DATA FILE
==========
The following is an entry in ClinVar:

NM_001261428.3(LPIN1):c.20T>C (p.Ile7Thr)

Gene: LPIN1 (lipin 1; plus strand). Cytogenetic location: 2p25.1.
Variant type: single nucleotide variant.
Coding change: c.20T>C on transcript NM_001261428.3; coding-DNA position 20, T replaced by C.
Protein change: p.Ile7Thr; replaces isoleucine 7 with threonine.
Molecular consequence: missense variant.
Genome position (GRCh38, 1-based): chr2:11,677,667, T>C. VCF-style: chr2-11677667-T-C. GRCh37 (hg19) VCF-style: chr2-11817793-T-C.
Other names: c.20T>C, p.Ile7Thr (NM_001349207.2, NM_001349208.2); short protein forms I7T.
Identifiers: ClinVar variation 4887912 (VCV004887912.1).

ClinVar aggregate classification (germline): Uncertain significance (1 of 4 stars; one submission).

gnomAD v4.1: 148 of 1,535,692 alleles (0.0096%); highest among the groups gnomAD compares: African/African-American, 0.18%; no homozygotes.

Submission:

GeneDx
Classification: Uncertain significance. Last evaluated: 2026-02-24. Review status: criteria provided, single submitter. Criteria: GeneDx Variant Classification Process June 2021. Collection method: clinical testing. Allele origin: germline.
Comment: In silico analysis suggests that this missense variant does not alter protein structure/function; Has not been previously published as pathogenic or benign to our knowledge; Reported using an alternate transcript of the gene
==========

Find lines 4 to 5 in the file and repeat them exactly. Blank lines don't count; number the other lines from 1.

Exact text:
Variant type: single nucleotide variant.
Coding change: c.20T>C on transcript NM_001261428.3; coding-DNA position 20, T replaced by C.